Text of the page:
AAC is a means of communicating that supports impaired speech and handwriting. University research raised AAC awareness, allowing more to benefit.
316,000 people need AAC support in the UK (around 0.05% of the population). Many of these are missing out on specialist support, including the use of powered communication aids.
Our researchers have raised awareness of AAC and contributed significantly to increasing funding, and making support services more available.
In 2004, university researchers Juliet Goldbart and Julie Marshall, co-authored a Cochrane review that uncovered inconsistency in the ways in which communication intervention data was being gathered. This resulted in a case study template being adopted for academics.
In 2009, Janice Murray, in partnership with Sheffield University, Barnsley Hospital NHS Trust and Communication Matters, led a £0.5M Big Lottery project to produce an AAC website as well as a case study database and research network.
Murray used the previous 2004 Manchester Metropolitan research to design the case study template and led a collaborative process to ensure that research met the needs of the communities most affected by AAC.
“The website and the case study template are essential for ensuring continued investment by the Government in AAC services and provision."
The university’s lead role in the Big Lottery funded Communication-Matters Research Matters project resulted in the development of two products: the AAC Knowledge website and The AAC case study template and database.
The case study template now informs abstract submissions for the annual International Communication Matters’ Conference. Janice Murray also operates as a reviewer of presentation submissions.
The case study database has been accessed by both national and international researchers in the field to support data collection/analysis. The AAC Knowledge website has generated 5000 unique hits since going live in December 2012.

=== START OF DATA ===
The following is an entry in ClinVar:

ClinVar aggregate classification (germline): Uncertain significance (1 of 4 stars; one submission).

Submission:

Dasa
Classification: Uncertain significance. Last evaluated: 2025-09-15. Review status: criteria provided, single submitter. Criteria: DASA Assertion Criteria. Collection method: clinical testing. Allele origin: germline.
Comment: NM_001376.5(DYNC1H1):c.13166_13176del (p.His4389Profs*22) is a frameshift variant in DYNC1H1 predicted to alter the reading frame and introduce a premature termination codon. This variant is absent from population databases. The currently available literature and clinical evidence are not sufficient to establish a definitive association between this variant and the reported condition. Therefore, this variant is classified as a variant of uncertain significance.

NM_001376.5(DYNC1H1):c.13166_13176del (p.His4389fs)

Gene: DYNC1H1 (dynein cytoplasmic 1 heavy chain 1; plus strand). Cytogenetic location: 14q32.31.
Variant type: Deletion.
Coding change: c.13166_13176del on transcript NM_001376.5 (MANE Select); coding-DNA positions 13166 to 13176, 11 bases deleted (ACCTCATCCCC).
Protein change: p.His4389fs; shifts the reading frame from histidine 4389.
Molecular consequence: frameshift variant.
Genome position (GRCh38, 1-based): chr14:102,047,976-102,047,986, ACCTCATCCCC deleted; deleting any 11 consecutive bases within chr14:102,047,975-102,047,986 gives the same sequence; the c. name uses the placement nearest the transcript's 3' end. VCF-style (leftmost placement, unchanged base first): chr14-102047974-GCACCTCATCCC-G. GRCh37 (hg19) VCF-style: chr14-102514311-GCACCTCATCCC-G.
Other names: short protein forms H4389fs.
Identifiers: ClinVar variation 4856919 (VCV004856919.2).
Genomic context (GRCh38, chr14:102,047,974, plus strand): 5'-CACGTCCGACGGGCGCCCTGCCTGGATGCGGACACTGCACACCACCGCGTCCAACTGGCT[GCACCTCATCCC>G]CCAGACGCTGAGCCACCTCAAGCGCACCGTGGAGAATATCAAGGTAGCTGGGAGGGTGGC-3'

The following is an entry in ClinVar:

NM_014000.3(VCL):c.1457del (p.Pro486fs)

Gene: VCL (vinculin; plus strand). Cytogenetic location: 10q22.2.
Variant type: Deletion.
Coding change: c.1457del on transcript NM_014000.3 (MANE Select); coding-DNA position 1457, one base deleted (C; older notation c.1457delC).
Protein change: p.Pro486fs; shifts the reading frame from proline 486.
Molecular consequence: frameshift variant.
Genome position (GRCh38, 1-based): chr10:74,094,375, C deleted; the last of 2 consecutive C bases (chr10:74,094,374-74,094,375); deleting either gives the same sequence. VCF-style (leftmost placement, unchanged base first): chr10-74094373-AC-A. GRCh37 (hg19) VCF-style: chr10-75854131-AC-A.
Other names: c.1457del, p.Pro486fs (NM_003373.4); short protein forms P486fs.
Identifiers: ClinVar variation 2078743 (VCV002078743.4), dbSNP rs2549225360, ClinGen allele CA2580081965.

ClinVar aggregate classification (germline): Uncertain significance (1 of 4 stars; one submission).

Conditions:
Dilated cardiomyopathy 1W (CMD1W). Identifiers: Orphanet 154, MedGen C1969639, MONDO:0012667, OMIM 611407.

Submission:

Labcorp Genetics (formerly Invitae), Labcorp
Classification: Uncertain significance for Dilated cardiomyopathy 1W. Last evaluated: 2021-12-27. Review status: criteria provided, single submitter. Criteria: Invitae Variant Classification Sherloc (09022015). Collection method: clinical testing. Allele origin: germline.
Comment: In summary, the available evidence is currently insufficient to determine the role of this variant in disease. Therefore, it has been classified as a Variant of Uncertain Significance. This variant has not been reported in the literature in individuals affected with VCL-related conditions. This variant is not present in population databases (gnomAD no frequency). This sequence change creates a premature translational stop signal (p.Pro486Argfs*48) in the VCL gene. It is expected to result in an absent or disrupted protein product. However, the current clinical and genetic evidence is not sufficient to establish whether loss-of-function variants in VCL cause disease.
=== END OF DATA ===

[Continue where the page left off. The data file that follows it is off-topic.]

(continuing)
The International Society for Augmentative and Alternative Communication officially recognised the website across its network of 50 countries.
"The AAC knowledge website is a ground breaking tool. This was a particularly timely piece of work in the light of changing policy with regard to how AAC services will be delivered in the future.”(Chair of national AAC charity, Communication Matters).
The university maintains the content on the AAC Knowledge website making us the recognised home of AAC knowledge and research.
Manchester Metropolitan research has increased recognition for AAC amongst UK policy makers leading to an additional £6.5M UK Government investment in AAC services.
In 2008, John Bercow, published a “Review of services for children and young people (0-19 years) with speech, language and communication needs”.
The review led to the appointment of a Communication Champion who worked alongside university researcher Murray to map services and provision required for AAC in England and Wales. In March 2012, Murray led a House of Lords reception that resulted in on-going discussions with politicians.
Discussions led to £2.5 million DfE grants for AAC services in England and Wales, followed up with a £4 M pot for Scotland.
Specialist communication aid services are now commissioned by NHS England, delivering high cost services to 1 in 2000 people including 8,627 children and young people under 25 years as potential beneficiaries. These services are unique in achieving an additional £15m recurrent Government investment from 2014.
Recognition from this case study has led to Murray undertaking consultancy for NHS education Scotland in 2015 on the approval of 15 identified specialist AAC services awarded their share of £15 funding. This also resulted in a team development of online learning modules targeting universal employees to raise awareness of AAC assessment. Further consultancy has involved the delivery of a Manchester Metropolitan existing MSc module in AAC assessment and three bespoke training days to emergency service and social work employees, plus emerging specialist SLTs which is a groundbreaking development.